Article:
The SEC's proposed rule changes regarding corporate reporting of Scope 1 and 2, and under certain circumstances, Scope 3 greenhouse-gas (GHG) emissions, strike a middle ground between the view that strong, relentless government regulation is needed to address climate-change and the view that the market should decide everything.
By having companies report their emissions – which in itself will enforce a discipline upon them to document and more closely manage their carbon profile across the scopes – investors and consumers can now witness and compare companies as they achieve progress (or not) with respect to their GHG emissions.
The World's GHG Emissions
Related to this new focus on corporate emissions, research I've been doing for the past couple of years at Tau Global Research addresses total emissions on a national scale. By examining total CO2 emissions by 145 nations of the world, renewable power grids, governmental effectiveness, and local economic conditions, I've derived a formula that measures the relative challenge facing each nation in achieving significant progress in reducing its carbon footprint.
The results so far have not been great. I boil the numbers down to challenges expressed in natural logarithms – so a 1-magnitude difference is 2.7X, two magnitudes is 7.4X, and three magnitudes is about 20X.
Doing this finds that each of the top four emissions producers – China, the US, India, and Russia – face the most dire challenges, each of them facing a challenge that's 20X the difficulty of the least-difficult challenges in the world.
Rounding out the Top 10 emissions producers are Japan, Germany, South Korea, Iran, Saudi Arabia, and Canada, each facing difficult to dire challenges in addressing their national carbon footprints. Other large emissions producers facing dire challenges include Indonesia, Brazil, Mexico, and South Africa. Turkey and Australia face difficult challenges as well.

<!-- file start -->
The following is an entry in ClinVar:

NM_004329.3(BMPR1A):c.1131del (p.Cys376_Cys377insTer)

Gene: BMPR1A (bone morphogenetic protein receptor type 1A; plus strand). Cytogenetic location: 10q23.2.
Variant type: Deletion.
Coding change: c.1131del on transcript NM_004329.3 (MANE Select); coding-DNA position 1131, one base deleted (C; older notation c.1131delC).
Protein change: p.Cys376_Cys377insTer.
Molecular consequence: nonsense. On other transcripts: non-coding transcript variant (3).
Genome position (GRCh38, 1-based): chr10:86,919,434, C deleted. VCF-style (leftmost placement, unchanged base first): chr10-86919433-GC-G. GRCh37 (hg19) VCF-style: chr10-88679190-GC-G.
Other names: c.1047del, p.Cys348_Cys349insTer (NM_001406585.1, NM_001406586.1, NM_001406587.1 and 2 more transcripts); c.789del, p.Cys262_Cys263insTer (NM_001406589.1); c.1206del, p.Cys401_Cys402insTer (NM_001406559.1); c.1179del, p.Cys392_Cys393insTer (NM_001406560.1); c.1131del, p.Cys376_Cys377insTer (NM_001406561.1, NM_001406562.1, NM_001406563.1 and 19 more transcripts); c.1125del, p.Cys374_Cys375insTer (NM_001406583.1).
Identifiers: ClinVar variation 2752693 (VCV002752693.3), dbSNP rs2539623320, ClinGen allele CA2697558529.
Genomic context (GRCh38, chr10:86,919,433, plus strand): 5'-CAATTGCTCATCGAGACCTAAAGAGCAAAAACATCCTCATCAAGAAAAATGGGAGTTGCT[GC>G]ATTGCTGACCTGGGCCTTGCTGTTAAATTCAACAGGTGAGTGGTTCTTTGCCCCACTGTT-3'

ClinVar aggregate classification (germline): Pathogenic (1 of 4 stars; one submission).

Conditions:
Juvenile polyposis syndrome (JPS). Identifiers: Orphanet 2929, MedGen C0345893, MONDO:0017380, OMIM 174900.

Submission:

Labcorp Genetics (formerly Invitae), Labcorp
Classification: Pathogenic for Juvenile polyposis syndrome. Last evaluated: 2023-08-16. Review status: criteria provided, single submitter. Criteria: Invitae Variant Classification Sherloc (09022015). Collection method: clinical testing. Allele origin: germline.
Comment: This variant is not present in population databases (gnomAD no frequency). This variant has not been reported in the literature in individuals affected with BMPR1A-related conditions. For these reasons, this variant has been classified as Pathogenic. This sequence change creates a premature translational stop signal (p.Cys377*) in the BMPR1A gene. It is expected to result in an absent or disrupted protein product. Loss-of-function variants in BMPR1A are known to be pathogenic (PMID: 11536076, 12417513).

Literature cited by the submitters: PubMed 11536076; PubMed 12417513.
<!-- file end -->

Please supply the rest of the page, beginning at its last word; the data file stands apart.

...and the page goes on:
The least-difficult challenges, by the way, are lightly populated nations in Scandinavia and the Baltics, along with Switzerland, New Zealand, and a number of small developing nations lacking economies sufficient to contribute significant GHGs.
The Emissions Reduction Challenge Index
These findings, which I call the Emissions Reduction Challenge (ERC) Index, heavily factor a nation's socioeconomic ability to address its challenges. Developing nations, India and Indonesia for example, can have priorities higher than addressing GHG dramatically. Some developed nations such as the United States and Australia may lack the political and societal concern and will to achieve significant progress.
China is well-known as the biggest player of all, responsible for 31% of all the world's GHG emissions, and difficult to pinpoint as to what substantial progress its opaque government truly wishes. Russia is more of a wild card than ever in the present timeframe.
There are some relative bright spots within the overall dark emissions-reduction landscape. The UK and France, for example, face challenges only about 15% the size of the United States. Switzerland has the wealth and apparent discipline to be a green leader, along with Scandinavia and the Baltics.
A group of countries in eastern Europe that includes Croatia and Slovenia. Smaller nations including Iceland and Ireland in Europe, Costa Rica and Uruguay in South America, and Rwanda in Africa are also as green as nations can be at this time.
I look forward to the SEC deciding to implement its proposed new rules and for the world's corporations large and small to monitor and then substantially improve their carbon footprints. Doing so will go a long ways in reducing the national carbon footprints of the countries in which they operate, particularly the United States. I hope to see my ERC Index show consequent improvement as well.